is emphasised in the Strategy, and several programmes have been
included so that botanic gardens can take those ideas, use and
As we develop education programmes, botanic gardens
need to develop an effective way of monitoring them. One of the
important functions of the proposed Strategy is to suggest ways
in which this can be done. Evaluation is crucial for the development
of an education programme: we need to make sure that our results
are fed back into the network so we all learn from each other.
Once you have developed your programme, how are you
going to publicise or market it?. Publicity can be used as a
tool to get your conservation message across and is also important
for the success of your programme. There is no point after all
in spending months developing an exhibition which no one visits!
The Strategy helps botanic gardens to look at how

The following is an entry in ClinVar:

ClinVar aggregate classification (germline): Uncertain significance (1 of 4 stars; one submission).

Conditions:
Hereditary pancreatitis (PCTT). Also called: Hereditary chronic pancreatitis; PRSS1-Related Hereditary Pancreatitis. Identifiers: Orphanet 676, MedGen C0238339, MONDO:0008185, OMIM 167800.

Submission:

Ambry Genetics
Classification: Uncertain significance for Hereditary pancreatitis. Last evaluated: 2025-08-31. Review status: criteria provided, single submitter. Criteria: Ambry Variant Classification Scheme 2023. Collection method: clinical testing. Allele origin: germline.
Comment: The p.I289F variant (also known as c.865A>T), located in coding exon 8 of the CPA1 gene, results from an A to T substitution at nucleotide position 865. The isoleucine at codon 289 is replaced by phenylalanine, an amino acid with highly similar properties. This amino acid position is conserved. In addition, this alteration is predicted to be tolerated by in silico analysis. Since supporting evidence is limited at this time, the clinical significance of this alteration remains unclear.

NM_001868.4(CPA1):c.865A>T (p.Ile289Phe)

they are going to advertise their work and suggests creative and
inexpensive ways in which this can be done. Glimpsing at the
amount botanic gardens need to discuss, I hope you will agree
that we need to develop an environmental education strategy.
The Strategy is still in its infancy and begs input
from botanic gardens. So far, we only have a first draft. This
will be discussed at the education workshop to which you are all
welcome to come. The final draft of this Strategy will be presented
to the Congress on Education in Botanic Gardens, in Las Palmas,
Gran Canaria, Spain next May. We want as many botanic garden
educators as possible to come. Their input is vital to the success
of the Strategy.
Over the last few years we have seen a real surge
in enthusiasm by botanic gardens wanting to develop their education
programmes. We want to embrace this enthusiasm and help botanic
gardens use it as effectively as possible. A strength of botanic
gardens lies in their ability to work together. We believe that
through education, botanic gardens are a very powerful force for
Preface | Contents List | Congress Report | Workshop Conclusions | List of Authors